AMD's New Radeon SSDs Appeal To The Average Gamer

Mirroring the arguments over Xbox versus PlayStation, Mac versus PC, and Coke versus Pepsi, PC gamers have their own perpetual debate: AMD or Intel? (And, by extension, Radeon versus GeForce.) If you come down on the AMD side of things, you'll soon be able to kit your gaming PC out with a new branded component: AMD is getting into the SSD game.

AMD Radeon R7 SSD: Australian Review

Robert Hallock, one of AMD's technical experts, said the R7 SSDs come as a response to questions from potential customers: "People come to us on Twitter and other social media, to ask 'will you be making other components?' And the answer is yes. We're taking the successes that we found [with graphics and CPUs], and applying it to the SSD market." AMD already has its own CPUs, graphics cards through its 2006 takeover of ATI, a new line of AMD Memory and now, Radeon SSDs.

Hallock again: "This will help gamers build the all-AMD system that they're looking for. If they're not, that's fine too." It's true — apart from a case and power supply, every component in your PC can be supplied by AMD. If you don't have a setup like that (and most people won't, since Intel has been pretty dominant in processors in the last few years, that's fine — the Radeon SSD isn't tied in any way to using an AMD CPU or a Radeon graphics card; it'll be perfectly at home in an Intel system running Nvidia graphics.

The drives themselves are manufactured under contract by OCZ, using parent company Toshiba's advanced 19nm flash memory manufacturing processes. The R7 is the first mid-range SSD to use the new flash, which boasts both reliability improvements and a slight performance bump: "It's the first gaming drive to use Toshiba's A19 NAND memory. There are cost and performance advantages [over Toshiba's older 19nm NAND]. This could be considered the second-generation NAND — we are using the latest and greatest from Toshiba, [and] these are the first gaming drives to use it. We've worked with OCZ to make custom firmware."

550MBps reads and 500MBps writes are claimed, although the smallest-capacity 120GB model can only handle 440MBps writes. The new Radeon SSDs will also ship with Acronis TrueImage, which lets users clone their existing drive onto the new SSD — pretty standard for a new premium drive. The new R7 SSDs are apparently much more reliable and disaster-resilient than anything else in their mid-market price range, with a mean time before failure (MTBF) figure of 2.3 million hours versus something like OCZ's own Vertex 460's 2 million hours and the Samsung 840 EVO's 1.5 million.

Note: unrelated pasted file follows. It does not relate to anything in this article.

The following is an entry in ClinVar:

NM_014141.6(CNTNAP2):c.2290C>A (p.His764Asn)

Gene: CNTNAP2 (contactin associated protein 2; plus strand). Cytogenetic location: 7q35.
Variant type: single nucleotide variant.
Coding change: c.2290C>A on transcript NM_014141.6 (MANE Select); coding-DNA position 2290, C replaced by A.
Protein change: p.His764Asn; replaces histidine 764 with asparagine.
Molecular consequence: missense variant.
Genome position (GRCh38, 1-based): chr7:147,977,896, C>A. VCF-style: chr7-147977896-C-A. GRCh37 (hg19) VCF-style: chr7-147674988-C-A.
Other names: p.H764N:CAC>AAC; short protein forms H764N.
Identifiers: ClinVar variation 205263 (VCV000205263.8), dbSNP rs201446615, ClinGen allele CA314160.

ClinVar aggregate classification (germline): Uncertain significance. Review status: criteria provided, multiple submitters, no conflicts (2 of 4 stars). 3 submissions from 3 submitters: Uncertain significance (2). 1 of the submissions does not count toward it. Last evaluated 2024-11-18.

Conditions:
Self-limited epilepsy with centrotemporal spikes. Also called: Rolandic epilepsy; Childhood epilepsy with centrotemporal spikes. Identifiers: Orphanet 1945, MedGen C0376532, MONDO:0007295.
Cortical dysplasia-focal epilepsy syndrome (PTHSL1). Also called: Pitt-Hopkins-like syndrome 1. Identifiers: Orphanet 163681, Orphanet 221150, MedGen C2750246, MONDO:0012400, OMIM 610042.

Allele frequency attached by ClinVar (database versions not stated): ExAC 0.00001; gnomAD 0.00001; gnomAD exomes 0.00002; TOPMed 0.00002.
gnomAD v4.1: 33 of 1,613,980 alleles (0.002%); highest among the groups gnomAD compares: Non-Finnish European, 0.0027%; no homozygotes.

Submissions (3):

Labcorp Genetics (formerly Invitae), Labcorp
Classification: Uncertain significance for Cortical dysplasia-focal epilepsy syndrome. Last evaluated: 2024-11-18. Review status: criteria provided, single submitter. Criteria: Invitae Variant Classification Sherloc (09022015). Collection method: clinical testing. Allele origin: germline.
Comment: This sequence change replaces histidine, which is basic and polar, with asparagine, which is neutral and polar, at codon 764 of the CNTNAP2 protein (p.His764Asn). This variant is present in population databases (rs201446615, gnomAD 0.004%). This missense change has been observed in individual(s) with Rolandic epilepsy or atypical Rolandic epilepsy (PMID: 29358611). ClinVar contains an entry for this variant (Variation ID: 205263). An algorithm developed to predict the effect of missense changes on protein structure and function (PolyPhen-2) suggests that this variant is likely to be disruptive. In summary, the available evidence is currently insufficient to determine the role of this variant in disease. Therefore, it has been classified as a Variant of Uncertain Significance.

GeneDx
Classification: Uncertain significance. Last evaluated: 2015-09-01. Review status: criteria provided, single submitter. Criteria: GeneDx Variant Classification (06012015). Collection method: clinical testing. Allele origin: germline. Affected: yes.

Hallock says the new drives are aimed at gamers, but not necessarily the absolute top of the market: "We've designed the R7 series to be a good balance between price and performance. It's not the most powerful drive, [but] we want something that's a sensible combination — and that's why we chose the R7 name, we just think it fits." R7 is, of course, a reference to AMD's mid-range Radeon R7 graphics card line-up, currently spanning the cheap R7 240 to the mainstream R7 265.

AMD is giving its SSDs a four-year warranty, versus the competition's three years or less, which it hopes will be another selling point. 120GB, 240GB, and 480GB capacities will be available; there's no 1TB option, reflecting the R7's mainstream appeal — although potentially annoying anyone keen on using the R7 as an all-in-one system drive. AMD hasn't released prices for the R7 series in Australia just yet, but going on the $190 cheapest street price of the 240GB OCZ Vertex 460 and the $210 cheapest street price of the 240GB OCZ Vector 150, the 240GB R7 should be right around the $200 mark — well under $1 per GB. [AMD]

Trending Stories Right Now